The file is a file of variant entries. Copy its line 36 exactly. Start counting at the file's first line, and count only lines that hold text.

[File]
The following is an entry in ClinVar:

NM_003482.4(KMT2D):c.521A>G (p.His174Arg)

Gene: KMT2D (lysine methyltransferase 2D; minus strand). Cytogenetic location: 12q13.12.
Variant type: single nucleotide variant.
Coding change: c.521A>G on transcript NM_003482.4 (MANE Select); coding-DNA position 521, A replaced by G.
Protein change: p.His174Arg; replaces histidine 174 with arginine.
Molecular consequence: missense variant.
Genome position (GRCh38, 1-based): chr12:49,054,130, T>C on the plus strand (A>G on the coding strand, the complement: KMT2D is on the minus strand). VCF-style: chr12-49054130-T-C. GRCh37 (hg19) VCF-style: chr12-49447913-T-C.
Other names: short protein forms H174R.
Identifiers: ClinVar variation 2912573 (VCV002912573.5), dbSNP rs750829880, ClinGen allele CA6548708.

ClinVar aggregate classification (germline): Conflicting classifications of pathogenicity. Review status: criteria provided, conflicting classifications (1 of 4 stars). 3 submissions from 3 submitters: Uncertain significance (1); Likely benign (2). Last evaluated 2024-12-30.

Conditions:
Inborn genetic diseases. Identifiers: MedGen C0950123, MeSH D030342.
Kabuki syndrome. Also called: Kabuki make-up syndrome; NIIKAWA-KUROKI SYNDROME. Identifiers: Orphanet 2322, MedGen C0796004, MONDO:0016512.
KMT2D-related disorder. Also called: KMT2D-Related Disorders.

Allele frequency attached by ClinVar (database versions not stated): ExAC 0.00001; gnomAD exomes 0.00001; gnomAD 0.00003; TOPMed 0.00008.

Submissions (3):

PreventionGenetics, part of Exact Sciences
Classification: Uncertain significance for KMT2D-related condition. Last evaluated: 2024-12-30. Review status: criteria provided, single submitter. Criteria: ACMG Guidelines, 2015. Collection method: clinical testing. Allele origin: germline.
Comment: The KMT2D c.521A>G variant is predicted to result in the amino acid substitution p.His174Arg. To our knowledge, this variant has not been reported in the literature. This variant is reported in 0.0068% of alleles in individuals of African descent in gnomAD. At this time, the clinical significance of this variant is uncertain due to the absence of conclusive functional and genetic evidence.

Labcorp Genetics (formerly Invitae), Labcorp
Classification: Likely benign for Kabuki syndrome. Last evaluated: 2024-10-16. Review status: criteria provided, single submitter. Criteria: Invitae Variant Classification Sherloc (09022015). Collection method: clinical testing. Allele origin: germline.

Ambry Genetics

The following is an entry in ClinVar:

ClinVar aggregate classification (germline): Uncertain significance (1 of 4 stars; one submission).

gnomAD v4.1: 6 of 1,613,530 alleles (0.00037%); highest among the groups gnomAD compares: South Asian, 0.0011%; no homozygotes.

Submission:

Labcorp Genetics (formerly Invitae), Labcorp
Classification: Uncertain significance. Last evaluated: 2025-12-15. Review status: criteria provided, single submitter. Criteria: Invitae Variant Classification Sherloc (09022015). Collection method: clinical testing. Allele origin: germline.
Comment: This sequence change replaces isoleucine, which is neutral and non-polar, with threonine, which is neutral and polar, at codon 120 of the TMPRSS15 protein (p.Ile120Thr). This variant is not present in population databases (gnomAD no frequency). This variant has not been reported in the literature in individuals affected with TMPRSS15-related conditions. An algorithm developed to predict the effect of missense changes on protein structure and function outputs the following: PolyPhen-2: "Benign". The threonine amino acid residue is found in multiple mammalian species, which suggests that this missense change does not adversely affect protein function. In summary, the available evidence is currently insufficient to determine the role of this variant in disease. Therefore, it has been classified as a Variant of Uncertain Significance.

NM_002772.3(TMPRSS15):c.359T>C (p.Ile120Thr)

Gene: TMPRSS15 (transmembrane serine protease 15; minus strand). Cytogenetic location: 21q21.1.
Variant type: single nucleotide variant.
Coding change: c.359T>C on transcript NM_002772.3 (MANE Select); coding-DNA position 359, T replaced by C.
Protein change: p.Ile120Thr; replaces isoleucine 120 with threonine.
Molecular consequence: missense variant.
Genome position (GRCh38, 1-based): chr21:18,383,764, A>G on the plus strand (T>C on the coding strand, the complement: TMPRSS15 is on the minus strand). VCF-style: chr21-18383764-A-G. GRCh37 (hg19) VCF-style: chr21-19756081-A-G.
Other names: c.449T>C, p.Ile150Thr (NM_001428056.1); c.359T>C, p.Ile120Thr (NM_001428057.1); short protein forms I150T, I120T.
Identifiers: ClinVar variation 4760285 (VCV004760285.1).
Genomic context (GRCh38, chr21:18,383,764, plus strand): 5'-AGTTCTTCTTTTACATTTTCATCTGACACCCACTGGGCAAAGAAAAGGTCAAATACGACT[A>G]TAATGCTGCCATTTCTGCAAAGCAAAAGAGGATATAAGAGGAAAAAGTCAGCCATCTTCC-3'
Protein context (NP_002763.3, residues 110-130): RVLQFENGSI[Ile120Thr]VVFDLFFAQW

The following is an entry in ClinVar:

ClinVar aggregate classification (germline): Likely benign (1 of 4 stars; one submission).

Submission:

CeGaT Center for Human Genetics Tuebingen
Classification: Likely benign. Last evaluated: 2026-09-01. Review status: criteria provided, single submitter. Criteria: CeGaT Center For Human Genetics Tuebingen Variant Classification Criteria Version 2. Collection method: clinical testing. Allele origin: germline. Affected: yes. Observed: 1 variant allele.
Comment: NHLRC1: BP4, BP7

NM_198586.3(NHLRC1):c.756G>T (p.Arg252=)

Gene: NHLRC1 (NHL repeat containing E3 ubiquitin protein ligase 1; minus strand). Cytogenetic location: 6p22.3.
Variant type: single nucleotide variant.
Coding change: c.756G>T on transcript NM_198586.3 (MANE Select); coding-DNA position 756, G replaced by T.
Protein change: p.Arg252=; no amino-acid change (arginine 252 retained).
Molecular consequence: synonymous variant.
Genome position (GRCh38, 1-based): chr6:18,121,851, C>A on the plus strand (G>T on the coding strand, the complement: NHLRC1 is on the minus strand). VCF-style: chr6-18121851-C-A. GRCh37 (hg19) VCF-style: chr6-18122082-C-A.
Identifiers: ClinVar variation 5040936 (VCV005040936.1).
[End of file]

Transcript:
Molecular consequence: missense variant.